After the earthquake-with-an-inferno-chaser that was the 2016 presidential campaign, next year’s race for New York City’s municipal offices is shaping up to be a rather tame affair.
Among New York City’s three citywide officeholders, five borough presidents and 51 City Councilmembers, only eight people in the Council will actually be forced out by term limits. With the possible exception of Mayor de Blasio (and for all the recent turbulence, the odds would still be in favor of the mayor getting a second term), the other incumbents look as secure as ever.
That’s good news for them, bad news for reporters and political consultants and a dilemma for the advocates who work to get attention to life-of-death issues like poverty or homelessness: It could be harder to get people’s attention outside the intense competition and exposure of a contested campaign, but it might be possible to have a more substantive discussion when photo-ops and soundbites aren’t the currency of the realm.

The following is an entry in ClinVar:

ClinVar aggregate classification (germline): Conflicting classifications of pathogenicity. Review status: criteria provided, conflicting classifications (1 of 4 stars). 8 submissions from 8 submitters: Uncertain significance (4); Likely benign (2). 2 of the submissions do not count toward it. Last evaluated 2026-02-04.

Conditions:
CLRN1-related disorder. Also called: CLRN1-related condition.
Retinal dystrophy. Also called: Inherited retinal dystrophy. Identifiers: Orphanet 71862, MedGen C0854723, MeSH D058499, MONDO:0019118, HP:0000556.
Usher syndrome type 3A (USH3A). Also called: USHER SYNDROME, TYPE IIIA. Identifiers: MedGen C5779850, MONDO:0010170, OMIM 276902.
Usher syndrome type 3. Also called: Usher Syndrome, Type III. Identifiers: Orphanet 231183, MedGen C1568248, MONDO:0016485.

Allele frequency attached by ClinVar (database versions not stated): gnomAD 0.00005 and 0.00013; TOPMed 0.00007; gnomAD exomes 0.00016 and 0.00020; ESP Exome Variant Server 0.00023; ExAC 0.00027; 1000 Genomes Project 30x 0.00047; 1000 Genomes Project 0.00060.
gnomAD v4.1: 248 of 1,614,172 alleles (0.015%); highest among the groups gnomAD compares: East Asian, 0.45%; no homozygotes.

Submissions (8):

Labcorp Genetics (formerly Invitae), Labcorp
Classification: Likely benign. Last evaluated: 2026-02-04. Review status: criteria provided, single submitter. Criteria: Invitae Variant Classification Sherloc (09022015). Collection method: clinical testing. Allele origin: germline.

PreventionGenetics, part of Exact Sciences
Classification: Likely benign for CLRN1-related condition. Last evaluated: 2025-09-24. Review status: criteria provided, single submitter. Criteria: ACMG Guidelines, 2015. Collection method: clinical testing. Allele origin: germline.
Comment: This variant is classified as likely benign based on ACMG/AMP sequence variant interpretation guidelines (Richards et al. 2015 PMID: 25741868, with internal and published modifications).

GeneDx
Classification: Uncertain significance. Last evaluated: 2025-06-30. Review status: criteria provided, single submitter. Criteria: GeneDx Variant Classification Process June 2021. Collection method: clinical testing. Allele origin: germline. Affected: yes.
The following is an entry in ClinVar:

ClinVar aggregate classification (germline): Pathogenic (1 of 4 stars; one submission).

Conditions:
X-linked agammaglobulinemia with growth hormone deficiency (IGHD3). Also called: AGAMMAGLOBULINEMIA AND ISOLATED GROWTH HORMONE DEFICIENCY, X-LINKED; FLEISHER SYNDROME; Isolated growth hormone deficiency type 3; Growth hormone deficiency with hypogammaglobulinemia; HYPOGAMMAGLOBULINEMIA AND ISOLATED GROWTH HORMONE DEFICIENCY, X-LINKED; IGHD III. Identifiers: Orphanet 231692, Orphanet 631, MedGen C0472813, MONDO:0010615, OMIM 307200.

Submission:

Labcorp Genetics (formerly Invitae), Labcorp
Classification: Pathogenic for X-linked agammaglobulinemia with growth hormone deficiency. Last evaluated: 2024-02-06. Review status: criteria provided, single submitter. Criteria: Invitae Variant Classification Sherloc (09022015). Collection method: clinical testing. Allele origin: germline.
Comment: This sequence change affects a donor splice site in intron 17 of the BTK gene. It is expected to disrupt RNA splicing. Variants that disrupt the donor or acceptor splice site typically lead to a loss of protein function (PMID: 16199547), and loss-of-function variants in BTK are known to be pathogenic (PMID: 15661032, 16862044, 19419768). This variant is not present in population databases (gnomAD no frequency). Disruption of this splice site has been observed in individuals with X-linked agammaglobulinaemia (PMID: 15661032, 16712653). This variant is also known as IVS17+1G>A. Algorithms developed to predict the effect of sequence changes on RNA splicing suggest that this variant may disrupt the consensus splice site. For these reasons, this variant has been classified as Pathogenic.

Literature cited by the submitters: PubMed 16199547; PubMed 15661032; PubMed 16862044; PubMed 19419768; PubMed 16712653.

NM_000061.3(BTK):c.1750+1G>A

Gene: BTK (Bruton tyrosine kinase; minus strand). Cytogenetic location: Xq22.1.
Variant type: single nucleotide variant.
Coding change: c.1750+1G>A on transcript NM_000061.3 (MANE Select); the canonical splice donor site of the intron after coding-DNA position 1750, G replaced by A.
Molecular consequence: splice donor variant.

On Monday, BKLive hosted a discussion of the upcoming races and the issues that might shape them among your correspondent, DNAinfo political reporter Jeff Mays and Citizens’ Committee for Children executive director Jennifer March, whose groups is today releasing a report ranking the city’s neighborhoods in terms of the risks their children face.